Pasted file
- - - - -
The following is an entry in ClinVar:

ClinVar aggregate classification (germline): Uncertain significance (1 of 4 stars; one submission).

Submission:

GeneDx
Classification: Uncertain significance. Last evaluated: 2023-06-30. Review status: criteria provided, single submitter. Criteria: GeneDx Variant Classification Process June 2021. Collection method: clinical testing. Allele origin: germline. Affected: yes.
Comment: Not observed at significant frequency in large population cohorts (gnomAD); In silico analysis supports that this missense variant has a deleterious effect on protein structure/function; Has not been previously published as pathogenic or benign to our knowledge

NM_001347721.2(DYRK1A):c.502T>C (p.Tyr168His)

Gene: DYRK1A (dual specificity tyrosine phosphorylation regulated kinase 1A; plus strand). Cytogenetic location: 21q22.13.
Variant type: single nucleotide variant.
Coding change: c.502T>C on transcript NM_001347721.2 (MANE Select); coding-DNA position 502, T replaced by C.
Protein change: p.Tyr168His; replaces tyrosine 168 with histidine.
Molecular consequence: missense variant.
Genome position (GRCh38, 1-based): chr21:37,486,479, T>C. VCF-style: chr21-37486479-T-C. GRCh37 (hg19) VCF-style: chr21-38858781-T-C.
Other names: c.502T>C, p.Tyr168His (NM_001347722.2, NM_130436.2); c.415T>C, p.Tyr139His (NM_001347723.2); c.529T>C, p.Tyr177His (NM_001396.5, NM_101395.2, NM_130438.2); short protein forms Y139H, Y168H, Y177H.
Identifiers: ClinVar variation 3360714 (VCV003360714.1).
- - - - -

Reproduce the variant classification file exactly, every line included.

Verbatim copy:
The following is an entry in ClinVar:

ClinVar aggregate classification (germline): Uncertain significance (1 of 4 stars; one submission).

Submission:

GeneDx
Classification: Uncertain significance. Last evaluated: 2023-06-30. Review status: criteria provided, single submitter. Criteria: GeneDx Variant Classification Process June 2021. Collection method: clinical testing. Allele origin: germline. Affected: yes.
Comment: Not observed at significant frequency in large population cohorts (gnomAD); In silico analysis supports that this missense variant has a deleterious effect on protein structure/function; Has not been previously published as pathogenic or benign to our knowledge

NM_001347721.2(DYRK1A):c.502T>C (p.Tyr168His)

Gene: DYRK1A (dual specificity tyrosine phosphorylation regulated kinase 1A; plus strand). Cytogenetic location: 21q22.13.
Variant type: single nucleotide variant.
Coding change: c.502T>C on transcript NM_001347721.2 (MANE Select); coding-DNA position 502, T replaced by C.
Protein change: p.Tyr168His; replaces tyrosine 168 with histidine.
Molecular consequence: missense variant.
Genome position (GRCh38, 1-based): chr21:37,486,479, T>C. VCF-style: chr21-37486479-T-C. GRCh37 (hg19) VCF-style: chr21-38858781-T-C.
Other names: c.502T>C, p.Tyr168His (NM_001347722.2, NM_130436.2); c.415T>C, p.Tyr139His (NM_001347723.2); c.529T>C, p.Tyr177His (NM_001396.5, NM_101395.2, NM_130438.2); short protein forms Y139H, Y168H, Y177H.
Identifiers: ClinVar variation 3360714 (VCV003360714.1).